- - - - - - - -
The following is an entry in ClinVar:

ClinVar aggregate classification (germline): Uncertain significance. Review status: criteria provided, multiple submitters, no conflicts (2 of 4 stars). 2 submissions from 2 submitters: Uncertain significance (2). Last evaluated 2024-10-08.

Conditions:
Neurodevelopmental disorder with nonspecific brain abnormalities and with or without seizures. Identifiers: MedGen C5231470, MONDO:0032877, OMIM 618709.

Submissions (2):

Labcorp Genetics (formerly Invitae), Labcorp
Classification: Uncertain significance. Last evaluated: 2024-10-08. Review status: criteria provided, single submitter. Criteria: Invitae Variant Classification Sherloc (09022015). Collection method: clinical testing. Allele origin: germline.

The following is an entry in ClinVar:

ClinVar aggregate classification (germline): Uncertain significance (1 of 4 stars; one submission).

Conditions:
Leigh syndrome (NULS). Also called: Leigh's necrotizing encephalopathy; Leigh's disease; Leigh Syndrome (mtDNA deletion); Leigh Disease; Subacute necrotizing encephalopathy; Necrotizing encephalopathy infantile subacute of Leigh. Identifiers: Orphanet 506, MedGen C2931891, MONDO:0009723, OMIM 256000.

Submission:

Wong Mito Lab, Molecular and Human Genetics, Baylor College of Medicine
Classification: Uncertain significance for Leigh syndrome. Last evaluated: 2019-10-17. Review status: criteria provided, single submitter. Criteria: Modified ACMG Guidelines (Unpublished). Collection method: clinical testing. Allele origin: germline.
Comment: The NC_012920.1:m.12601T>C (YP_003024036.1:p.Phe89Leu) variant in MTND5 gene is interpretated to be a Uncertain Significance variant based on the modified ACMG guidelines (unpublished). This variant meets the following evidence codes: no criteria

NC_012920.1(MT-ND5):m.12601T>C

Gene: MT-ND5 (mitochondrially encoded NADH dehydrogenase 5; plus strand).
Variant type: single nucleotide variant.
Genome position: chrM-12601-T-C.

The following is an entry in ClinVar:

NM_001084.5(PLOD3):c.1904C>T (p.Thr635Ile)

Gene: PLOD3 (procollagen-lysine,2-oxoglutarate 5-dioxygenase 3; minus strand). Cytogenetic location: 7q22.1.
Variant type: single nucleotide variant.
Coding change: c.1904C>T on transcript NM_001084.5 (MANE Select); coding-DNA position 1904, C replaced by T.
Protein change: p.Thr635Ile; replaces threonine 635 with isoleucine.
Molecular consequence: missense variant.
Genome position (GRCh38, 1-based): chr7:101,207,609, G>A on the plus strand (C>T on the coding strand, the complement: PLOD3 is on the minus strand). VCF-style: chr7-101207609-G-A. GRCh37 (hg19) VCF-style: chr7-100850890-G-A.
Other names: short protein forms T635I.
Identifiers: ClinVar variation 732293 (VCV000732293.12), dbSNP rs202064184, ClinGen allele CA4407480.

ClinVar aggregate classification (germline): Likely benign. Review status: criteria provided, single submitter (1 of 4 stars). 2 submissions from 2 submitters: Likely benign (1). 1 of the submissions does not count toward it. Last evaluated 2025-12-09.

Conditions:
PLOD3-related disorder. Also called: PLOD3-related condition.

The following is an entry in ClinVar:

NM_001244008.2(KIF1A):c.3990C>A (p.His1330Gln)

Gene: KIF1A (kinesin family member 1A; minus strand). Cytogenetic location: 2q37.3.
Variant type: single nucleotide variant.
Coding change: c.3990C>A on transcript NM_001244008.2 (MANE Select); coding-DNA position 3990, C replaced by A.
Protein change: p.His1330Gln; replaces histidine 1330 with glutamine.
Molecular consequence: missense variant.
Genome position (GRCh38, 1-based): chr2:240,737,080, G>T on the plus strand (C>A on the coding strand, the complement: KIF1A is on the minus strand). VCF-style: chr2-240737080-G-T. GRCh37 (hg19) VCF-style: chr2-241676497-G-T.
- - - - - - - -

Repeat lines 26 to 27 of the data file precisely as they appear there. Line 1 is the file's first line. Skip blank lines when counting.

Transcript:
Molecular consequence: missense variant.
Genome position (GRCh38, 1-based): chr7:101,207,609, G>A on the plus strand (C>T on the coding strand, the complement: PLOD3 is on the minus strand). VCF-style: chr7-101207609-G-A. GRCh37 (hg19) VCF-style: chr7-100850890-G-A.